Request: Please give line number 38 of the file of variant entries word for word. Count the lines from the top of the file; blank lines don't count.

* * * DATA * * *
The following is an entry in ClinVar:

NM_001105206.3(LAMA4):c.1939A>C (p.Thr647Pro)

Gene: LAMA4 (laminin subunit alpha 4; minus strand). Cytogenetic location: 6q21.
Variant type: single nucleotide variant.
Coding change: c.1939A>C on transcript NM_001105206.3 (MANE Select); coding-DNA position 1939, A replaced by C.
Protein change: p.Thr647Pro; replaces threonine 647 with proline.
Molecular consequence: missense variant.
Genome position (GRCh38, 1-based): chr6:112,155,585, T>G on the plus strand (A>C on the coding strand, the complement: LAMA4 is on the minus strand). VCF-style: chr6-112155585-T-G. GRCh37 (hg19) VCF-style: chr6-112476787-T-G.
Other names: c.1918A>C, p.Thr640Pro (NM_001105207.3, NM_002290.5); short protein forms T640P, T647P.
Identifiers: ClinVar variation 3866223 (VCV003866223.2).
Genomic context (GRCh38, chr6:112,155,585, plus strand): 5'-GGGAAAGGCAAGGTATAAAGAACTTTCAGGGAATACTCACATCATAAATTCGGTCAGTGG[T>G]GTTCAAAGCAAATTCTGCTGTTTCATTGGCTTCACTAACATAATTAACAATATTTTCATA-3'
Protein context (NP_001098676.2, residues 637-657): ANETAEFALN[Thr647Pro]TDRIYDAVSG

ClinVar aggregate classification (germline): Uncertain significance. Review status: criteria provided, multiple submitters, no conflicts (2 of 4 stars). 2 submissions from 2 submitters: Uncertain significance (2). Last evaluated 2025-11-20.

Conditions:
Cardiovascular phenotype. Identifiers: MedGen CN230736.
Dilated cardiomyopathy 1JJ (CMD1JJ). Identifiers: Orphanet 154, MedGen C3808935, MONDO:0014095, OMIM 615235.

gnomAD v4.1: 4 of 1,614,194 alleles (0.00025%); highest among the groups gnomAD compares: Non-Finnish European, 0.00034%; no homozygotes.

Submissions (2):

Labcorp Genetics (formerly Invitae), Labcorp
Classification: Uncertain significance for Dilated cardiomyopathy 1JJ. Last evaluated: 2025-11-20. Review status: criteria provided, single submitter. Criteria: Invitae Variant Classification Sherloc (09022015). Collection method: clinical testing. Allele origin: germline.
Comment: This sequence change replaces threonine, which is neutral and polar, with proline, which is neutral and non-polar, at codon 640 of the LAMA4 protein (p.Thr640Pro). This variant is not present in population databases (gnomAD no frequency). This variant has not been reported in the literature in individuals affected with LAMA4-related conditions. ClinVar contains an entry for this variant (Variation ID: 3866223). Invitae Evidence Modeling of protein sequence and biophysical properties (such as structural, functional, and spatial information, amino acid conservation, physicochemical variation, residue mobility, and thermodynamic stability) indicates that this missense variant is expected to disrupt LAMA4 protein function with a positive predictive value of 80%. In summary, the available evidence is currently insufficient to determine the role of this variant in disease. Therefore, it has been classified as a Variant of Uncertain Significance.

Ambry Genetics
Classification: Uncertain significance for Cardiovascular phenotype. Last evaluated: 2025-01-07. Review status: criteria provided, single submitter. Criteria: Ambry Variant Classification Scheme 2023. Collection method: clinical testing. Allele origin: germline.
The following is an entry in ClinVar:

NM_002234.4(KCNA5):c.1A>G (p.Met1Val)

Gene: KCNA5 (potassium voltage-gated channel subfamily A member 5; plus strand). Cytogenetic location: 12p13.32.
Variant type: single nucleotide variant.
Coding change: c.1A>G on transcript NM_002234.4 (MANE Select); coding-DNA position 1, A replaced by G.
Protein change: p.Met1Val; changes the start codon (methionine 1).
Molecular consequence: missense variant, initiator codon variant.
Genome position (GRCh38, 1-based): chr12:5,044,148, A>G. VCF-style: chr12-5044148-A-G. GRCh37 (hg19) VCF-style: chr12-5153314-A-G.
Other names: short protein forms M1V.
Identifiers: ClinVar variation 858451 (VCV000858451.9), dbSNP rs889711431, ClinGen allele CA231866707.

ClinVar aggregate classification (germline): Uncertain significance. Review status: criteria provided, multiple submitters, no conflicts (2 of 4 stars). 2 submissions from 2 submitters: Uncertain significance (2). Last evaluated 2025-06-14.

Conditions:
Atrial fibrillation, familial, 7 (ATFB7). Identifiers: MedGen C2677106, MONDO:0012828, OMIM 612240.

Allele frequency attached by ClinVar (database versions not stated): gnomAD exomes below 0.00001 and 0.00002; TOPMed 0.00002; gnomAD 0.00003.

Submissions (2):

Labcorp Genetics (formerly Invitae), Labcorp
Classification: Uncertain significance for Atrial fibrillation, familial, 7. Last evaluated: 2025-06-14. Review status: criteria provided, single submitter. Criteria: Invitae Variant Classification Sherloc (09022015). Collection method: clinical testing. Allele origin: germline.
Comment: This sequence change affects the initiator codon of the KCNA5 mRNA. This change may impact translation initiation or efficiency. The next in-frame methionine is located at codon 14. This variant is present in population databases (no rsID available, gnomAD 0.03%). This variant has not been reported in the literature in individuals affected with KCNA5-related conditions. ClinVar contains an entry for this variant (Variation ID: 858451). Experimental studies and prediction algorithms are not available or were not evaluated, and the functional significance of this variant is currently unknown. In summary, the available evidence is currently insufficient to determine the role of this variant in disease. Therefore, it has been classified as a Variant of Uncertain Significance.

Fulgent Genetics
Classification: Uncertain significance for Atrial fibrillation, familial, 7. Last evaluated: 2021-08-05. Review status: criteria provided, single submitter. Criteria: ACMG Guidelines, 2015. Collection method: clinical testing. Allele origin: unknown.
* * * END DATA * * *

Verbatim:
Submissions (2):